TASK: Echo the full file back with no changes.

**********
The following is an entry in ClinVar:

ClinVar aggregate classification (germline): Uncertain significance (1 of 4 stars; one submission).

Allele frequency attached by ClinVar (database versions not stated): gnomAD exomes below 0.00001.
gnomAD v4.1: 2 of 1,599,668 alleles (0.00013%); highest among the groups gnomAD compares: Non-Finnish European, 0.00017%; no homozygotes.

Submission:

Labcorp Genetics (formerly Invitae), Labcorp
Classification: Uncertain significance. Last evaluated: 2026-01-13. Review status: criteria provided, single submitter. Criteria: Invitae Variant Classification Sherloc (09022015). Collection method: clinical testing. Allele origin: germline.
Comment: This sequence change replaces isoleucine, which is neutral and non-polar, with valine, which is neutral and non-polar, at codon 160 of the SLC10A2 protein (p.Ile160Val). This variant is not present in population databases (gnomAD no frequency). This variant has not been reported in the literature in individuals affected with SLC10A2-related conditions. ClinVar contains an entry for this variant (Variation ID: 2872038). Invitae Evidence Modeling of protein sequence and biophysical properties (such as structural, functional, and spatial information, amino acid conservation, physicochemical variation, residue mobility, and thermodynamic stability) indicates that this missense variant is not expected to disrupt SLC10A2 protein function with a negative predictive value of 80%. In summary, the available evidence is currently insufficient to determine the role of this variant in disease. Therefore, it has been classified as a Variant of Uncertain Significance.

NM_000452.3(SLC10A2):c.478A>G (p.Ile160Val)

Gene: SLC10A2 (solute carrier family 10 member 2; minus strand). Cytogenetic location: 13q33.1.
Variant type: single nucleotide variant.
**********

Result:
The following is an entry in ClinVar:

ClinVar aggregate classification (germline): Uncertain significance (1 of 4 stars; one submission).

Allele frequency attached by ClinVar (database versions not stated): gnomAD exomes below 0.00001.
gnomAD v4.1: 2 of 1,599,668 alleles (0.00013%); highest among the groups gnomAD compares: Non-Finnish European, 0.00017%; no homozygotes.

Submission:

Labcorp Genetics (formerly Invitae), Labcorp
Classification: Uncertain significance. Last evaluated: 2026-01-13. Review status: criteria provided, single submitter. Criteria: Invitae Variant Classification Sherloc (09022015). Collection method: clinical testing. Allele origin: germline.
Comment: This sequence change replaces isoleucine, which is neutral and non-polar, with valine, which is neutral and non-polar, at codon 160 of the SLC10A2 protein (p.Ile160Val). This variant is not present in population databases (gnomAD no frequency). This variant has not been reported in the literature in individuals affected with SLC10A2-related conditions. ClinVar contains an entry for this variant (Variation ID: 2872038). Invitae Evidence Modeling of protein sequence and biophysical properties (such as structural, functional, and spatial information, amino acid conservation, physicochemical variation, residue mobility, and thermodynamic stability) indicates that this missense variant is not expected to disrupt SLC10A2 protein function with a negative predictive value of 80%. In summary, the available evidence is currently insufficient to determine the role of this variant in disease. Therefore, it has been classified as a Variant of Uncertain Significance.

NM_000452.3(SLC10A2):c.478A>G (p.Ile160Val)

Gene: SLC10A2 (solute carrier family 10 member 2; minus strand). Cytogenetic location: 13q33.1.
Variant type: single nucleotide variant.